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Jesus on the Job

For an increasing number of Christians, the workplace is becoming an opportunity for spiritual growth and ministry.


But it doesn't stop here. Christians are taking their faith into their offices in hopes that it might dwell, if not grow, within them during working hours. With people spending more time than ever on the job — in some cases, as much as two-thirds of their days — it's understandable that the workplace could become a kind of extension of the church, an accessible venue where the indoctrinated can seek fellowship and perhaps even opportunities for ministry. Whether discreetly embraced or overtly displayed, evangelism, its adherents say, is nearly commonplace.

A recent Gallup Poll indicates that 42 percent of Americans identify themselves as being born-again. Religious books such as Rick Warren's "The Purpose Driven Life" are making the New York Times best-seller list amid a culture that cultivates bosses and employees to — in Christian seminar-speak — "lead like Jesus." And with President George W. Bush's re-election and conspicuous faith-based initiatives, it appears there is a political green light to make the job site more accommodating to one's religious beliefs.

The question may be, to what degree? A transformational one, answer some high-profile and well-connected Richmond leaders. But skeptics argue that too much accommodation could quake an already fractured ground.

Pressing the point has outcomes for a reporter: If you inquire about Jesus and his role in a believer's life, you won't walk away untouched. In the course of query and observation, you can be prayed for, sung to, anointed with oil, embraced — and offered everything from a Bible to a CD recording of a personal testimony.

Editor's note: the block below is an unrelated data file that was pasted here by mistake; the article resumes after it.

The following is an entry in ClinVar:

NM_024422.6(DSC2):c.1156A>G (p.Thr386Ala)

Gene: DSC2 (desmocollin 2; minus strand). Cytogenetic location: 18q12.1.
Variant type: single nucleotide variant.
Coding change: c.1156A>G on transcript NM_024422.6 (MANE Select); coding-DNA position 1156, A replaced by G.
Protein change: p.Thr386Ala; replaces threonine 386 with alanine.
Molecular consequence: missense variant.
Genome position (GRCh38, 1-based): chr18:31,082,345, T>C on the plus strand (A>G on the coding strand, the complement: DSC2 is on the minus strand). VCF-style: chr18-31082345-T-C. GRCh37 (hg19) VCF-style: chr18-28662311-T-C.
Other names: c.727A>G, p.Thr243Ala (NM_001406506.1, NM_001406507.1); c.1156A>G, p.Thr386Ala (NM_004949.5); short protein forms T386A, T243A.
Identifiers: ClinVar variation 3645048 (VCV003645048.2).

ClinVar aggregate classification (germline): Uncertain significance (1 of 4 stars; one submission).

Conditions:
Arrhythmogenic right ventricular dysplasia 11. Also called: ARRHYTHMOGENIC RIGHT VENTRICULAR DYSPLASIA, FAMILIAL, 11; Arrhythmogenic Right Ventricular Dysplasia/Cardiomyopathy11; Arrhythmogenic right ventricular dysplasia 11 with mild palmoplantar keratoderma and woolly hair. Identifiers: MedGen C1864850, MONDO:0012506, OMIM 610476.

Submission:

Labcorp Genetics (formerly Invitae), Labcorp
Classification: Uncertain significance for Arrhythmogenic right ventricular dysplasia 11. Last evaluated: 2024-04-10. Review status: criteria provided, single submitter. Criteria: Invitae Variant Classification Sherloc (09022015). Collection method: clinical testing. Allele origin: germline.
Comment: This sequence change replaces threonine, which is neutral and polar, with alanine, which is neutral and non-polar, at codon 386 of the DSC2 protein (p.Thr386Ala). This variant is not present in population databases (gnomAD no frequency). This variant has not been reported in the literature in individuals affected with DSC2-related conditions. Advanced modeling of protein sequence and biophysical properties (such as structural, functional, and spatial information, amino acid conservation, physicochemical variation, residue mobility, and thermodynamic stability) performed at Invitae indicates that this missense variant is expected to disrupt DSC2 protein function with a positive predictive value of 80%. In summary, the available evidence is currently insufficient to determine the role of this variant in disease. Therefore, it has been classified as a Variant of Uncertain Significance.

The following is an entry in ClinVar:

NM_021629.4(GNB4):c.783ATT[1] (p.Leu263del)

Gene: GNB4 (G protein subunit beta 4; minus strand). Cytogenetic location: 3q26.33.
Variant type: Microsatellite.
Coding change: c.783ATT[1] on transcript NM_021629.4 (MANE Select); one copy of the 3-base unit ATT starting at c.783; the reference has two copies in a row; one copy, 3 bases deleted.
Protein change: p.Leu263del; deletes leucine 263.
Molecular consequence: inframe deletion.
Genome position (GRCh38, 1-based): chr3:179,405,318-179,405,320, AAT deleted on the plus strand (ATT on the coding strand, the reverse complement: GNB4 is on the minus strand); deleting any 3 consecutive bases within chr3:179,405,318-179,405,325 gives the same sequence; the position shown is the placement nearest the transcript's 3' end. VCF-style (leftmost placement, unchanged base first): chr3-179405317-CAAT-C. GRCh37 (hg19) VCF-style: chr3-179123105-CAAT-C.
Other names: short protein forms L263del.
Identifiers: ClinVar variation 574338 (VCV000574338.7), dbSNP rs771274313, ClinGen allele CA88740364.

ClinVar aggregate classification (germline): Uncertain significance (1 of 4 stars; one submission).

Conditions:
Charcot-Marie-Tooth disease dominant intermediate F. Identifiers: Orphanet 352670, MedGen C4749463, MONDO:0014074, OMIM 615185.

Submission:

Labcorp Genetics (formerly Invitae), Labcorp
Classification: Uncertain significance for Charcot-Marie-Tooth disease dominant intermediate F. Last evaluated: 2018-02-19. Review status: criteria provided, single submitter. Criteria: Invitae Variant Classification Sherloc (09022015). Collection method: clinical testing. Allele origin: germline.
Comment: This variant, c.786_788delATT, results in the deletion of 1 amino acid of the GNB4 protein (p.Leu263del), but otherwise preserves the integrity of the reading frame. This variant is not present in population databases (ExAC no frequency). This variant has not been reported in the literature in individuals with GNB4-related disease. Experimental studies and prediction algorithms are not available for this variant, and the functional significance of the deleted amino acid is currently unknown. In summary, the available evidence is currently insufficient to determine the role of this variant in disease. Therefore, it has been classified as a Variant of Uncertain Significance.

Equally varied, yet less tactile, are the stories and situations that precipitate a Christian's urge to open up in the workplace. They illustrate life's turning points and crossroads, tragedies and triumphs, that lead, ultimately, to a conversion of faith or a maturation of it. And if your common denominator is Jesus, Christians say, what may merely have been an occupation becomes an avocation. It's a spiritual surge. Those who practice it call it servant leadership. To the uninitiated, it's Jesus on the job.

"This whole issue is becoming more apparent to people," says Judson E. "Buddy" Childress Jr., executive director and founder of Needle's Eye Ministries. A pioneer in the faith-at-work movement, Needle's Eye has served as an interdenominational ministry encouraging the development of Christian lifestyle and leadership within Richmond's business community for 28 years.

"A Christian work ethic lived out Monday through Friday will make a person a much better employee and absolutely a much better boss," Childress says. "If one uses Jesus as a role model, people see a difference, not only in how well you care for others but also in how it begins to raise questions and open doors." He draws a sharp distinction — as do many of those interviewed — between sharing one's faith when asked and proselytizing. "I'd be concerned if someone were regularly doing it at two o'clock on company time," he says.